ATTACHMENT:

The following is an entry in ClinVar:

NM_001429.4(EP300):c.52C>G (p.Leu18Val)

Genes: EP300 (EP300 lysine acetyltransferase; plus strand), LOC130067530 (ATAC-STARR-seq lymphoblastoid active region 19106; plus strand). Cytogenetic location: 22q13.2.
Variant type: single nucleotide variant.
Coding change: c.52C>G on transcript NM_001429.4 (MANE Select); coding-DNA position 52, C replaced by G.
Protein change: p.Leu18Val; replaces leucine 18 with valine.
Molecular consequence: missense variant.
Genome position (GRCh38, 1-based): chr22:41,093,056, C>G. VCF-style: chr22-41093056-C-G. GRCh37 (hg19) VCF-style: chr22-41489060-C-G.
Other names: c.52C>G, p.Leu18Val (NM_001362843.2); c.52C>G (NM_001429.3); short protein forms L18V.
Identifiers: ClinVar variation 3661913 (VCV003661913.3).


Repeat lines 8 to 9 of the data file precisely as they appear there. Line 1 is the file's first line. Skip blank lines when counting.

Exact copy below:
Genome position (GRCh38, 1-based): chr22:41,093,056, C>G. VCF-style: chr22-41093056-C-G. GRCh37 (hg19) VCF-style: chr22-41489060-C-G.
Other names: c.52C>G, p.Leu18Val (NM_001362843.2); c.52C>G (NM_001429.3); short protein forms L18V.